Egypt has achieved one of the highest growth rates among emerging countries during the 2018/2017 fiscal year, at 5.6 percent – a stark improvement from the previous 2.3 percent during 2011-2014, Finance Minister Mohamed Maait announced Saturday.
At a symposium in the American University in Cairo, Maait said that the growth rate continued at 5.6 percent during the first half of the 2019/2020 fiscal year.
Egypt successfully resolved structural imbalances in its economy through consolidating financial governance and social justice under the umbrella of a comprehensive economic reform program, the minister said.
Unemployment rates decreased to 7.5 percent in June 2019, compared to 12 percent during the 2016/2017 fiscal year, he added.
Egypt has also achieved an initial budget surplus accounting for two percent of its Growth Domestic Product, Maait said.
Egypt’s debt rate fell to 90.2 percent in the 2018/2019 fiscal year compared to 108 percent in the previous fiscal year of 2016/2017.
Maait said the government has improved competitive economic activities, controlling public finance conditions alongside increasing private sector investments and discovering new gas fields.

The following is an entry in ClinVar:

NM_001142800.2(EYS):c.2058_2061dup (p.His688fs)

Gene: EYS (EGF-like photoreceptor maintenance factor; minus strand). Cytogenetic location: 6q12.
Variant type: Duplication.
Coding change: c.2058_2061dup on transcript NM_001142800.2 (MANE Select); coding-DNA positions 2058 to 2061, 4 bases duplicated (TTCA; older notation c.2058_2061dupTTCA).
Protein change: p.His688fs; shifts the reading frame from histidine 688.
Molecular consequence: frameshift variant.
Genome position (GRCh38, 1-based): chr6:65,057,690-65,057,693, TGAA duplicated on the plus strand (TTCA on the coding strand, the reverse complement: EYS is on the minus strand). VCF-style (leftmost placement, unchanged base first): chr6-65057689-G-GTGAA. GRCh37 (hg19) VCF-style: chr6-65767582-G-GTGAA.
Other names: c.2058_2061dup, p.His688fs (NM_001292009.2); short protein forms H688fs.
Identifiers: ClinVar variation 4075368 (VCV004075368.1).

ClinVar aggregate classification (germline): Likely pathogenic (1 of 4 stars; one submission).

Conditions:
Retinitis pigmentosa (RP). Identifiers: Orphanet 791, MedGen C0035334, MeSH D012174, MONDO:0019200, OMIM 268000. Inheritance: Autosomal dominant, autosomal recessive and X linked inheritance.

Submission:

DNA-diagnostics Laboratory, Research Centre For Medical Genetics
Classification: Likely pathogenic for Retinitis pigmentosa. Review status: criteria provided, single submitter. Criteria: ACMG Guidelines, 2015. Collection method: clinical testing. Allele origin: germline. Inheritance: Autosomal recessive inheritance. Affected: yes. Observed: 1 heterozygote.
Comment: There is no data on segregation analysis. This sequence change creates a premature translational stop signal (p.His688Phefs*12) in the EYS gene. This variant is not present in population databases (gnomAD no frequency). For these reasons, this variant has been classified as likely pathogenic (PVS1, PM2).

Egypt’s total budget deficit fell to 8.2 percent in the 2018/2019 fiscal year, Maait said, with the initial deficit hitting 3.8 percent in the first half of the 2019/2020 fiscal year.
This increased growth rate came about through the discovery of several gas fields, increased exports of commodities and services, increased private investments and implementing infrastructure projects, according to a 2019 report released by the cabinet.
In an attempt to revive its faltering economy since 2011, Egypt obtained an IMF loan in 2016 in exchange for implementing a rigorous reform program, beginning with floating the pound. Egypt began implementing the IMF reform program in November 2016.
Edited translation from Al-Masry Al-Youm